Occupy Portland grew out of solidarity with Occupy Wall Street, a New York protest for economic equality and justice for corporate misdeeds. On Oct. 6, about 10,000 people marched through downtown Portland, ostensibly headed to Pioneer Courthouse Square.
By nightfall, a few dozen had pitched camp in Lownsdale and Chapman squares, two park blocks surrounded largely by commercial towers and government buildings. When police told them to leave to make way for the Portland Marathon, they briefly left Lownsdale and returned later that day.
Adams told WW he was OK with that, and says he attempted from day one to balance the protesters’ rights with the need to maintain a safe, orderly city.
Sympathetic Portlanders embraced the novelty of the protest, rushing to donate food, reading material, tents and other comforts. Organized labor—which has cheered the Occupy movement—pitched in. The Amalgamated Transit Union, for instance, which represents TriMet employees, paid for the camp’s portable toilets. The Oregon AFL-CIO applied for marching permits from the city on Occupy’s behalf.
Adams didn’t act right away to reopen Southwest Main Street, which protesters had closed for nearly a week. The closure backed up traffic on the Hawthorne Bridge while the Morrison Bridge remained closed for repairs.
Adams says he wanted to allow the campers plenty of leeway.
“I felt they needed some time to get settled,” he says.
Records show the mayor’s office received a flood of complaints—along with some supportive comments—about his failure to end the blockade.
“Get the losers out of our downtown and anywhere else,” a citizen named Dick Filbert emailed to Adams on Oct. 10. “Please get off your dead butt and do your job.”
Adams says he always intended to reopen the street, which in addition to tens of thousands of cars, serves eight bus lines and 5,000 bikes per day. Just as with the final order to vacate the parks, Adams says, he gave the campers notice he wanted to re-open Main Street. Initially, the Occupiers voted against that idea.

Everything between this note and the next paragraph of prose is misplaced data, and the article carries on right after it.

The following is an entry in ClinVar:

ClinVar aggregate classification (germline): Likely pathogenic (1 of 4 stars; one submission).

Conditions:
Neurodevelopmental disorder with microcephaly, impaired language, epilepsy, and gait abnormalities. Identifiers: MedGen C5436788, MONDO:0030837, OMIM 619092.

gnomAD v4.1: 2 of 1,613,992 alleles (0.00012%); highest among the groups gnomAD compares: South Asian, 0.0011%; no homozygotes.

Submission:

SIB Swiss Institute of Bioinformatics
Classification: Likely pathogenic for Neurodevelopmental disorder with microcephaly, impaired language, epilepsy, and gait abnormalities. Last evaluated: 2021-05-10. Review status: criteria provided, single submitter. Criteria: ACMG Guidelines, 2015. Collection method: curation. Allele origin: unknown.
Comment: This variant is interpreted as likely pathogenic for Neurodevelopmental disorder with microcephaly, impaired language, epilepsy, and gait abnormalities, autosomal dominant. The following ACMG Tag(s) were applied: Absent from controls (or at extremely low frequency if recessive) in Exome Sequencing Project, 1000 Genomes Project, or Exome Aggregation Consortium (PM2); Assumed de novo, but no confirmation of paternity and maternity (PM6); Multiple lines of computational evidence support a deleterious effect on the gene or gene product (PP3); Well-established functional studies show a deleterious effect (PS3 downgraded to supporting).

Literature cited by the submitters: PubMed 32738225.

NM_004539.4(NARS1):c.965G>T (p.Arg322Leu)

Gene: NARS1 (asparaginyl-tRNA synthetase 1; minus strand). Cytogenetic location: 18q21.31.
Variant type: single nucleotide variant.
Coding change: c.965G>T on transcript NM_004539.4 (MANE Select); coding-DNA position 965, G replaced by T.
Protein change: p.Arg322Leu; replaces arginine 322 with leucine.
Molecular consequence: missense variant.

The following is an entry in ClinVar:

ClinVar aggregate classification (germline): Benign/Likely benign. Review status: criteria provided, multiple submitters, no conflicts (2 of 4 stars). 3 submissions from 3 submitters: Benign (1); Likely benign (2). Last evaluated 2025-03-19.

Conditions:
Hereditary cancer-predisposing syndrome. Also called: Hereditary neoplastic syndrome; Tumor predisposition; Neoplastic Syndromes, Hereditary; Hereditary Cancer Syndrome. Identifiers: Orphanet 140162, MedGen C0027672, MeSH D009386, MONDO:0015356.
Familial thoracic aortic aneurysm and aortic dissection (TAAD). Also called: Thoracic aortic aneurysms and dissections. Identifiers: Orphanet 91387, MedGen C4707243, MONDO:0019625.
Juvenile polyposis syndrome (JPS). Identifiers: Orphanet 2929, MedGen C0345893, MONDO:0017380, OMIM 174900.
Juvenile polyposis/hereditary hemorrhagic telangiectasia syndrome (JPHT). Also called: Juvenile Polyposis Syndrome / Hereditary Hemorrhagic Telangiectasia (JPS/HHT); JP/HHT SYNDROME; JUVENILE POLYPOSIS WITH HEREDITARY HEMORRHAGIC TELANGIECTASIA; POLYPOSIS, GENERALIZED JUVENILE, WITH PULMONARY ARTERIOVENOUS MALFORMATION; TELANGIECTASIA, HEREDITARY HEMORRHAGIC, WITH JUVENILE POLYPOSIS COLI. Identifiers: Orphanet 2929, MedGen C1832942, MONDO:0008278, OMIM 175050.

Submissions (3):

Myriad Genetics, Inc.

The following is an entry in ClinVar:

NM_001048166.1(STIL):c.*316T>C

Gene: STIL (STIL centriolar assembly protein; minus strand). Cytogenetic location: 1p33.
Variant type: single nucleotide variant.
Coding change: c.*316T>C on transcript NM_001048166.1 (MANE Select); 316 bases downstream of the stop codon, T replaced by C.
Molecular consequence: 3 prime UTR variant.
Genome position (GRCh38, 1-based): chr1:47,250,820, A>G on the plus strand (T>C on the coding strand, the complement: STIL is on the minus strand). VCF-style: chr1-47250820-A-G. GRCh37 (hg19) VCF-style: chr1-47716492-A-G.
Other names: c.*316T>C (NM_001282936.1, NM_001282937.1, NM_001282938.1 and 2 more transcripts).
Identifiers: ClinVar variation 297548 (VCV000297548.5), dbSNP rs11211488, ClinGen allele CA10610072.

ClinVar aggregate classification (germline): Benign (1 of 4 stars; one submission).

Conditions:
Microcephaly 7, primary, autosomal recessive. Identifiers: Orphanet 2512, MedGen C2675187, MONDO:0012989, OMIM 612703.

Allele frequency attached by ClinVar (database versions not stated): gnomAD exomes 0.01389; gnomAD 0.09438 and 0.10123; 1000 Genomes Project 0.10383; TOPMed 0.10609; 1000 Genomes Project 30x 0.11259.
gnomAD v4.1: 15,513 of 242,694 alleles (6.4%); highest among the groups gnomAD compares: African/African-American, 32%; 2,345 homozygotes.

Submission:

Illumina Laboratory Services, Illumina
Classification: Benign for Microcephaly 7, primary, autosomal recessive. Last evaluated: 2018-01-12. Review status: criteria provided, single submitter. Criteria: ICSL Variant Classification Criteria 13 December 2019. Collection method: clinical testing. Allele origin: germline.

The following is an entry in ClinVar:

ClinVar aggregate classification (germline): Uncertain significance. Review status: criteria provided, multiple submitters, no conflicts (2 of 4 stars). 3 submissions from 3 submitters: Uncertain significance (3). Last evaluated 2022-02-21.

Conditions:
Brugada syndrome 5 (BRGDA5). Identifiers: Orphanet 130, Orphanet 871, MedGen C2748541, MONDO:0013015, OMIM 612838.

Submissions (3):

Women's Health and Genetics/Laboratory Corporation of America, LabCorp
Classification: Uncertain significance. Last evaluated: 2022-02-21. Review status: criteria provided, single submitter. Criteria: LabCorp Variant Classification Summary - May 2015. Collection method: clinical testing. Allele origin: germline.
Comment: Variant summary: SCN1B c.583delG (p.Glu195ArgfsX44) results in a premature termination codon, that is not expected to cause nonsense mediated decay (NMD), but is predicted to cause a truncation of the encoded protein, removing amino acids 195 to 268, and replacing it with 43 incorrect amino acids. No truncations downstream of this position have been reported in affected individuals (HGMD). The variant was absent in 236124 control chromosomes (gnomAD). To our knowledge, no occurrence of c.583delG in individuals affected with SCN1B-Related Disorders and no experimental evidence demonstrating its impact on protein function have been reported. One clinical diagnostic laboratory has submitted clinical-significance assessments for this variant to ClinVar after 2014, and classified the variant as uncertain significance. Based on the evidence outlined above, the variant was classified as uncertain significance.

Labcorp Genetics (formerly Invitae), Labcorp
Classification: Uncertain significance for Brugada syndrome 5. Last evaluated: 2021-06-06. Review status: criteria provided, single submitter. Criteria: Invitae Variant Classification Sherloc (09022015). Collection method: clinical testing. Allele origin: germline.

Adams took action, records show, after pressure began to build from one of the city’s most powerful constituencies, the Portland Business Alliance. Downtown interests were fed up. That message came from Dave Williams, a NW Natural executive who chairs Downtown Clean and Safe, a PBA affiliate.
“Closing Main Street is not only frustrating for those who work downtown,” Williams wrote Adams on Oct. 12, “but it also creates an impediment to those who wish to patronize our downtown businesses and enjoy our downtown entertainment and recreational amenities.”
The next day, the police reopened Main Street and arrested eight Occupiers. Adams continued to support the protesters.
“We’re not moving against the camps,” Adams told reporters the next day. “The focus of this occupation is pointing to some very legitimate concerns about growing inequality in this nation.”
The mayor’s office struggled, records show, to strike a balance in his political message. Consider this email exchange between Adams’ office and The Oregonian.
Anne Saker, a reporter assigned to the Occupy Portland beat, wrote in an Oct. 25 story that the camp existed only by the graces of the city’s decision not to enforce the law.
“While camping in city parks is illegal,” Saker wrote, “Portland’s government, which is in sympathy with the protest, has permitted Occupy Portland to stay put.”
Saker’s statement was accurate. But in an email to Saker dated the next day, Adams spokeswoman Amy Ruiz asked that the newspaper clarify what the mayor believed was a mistake in her story.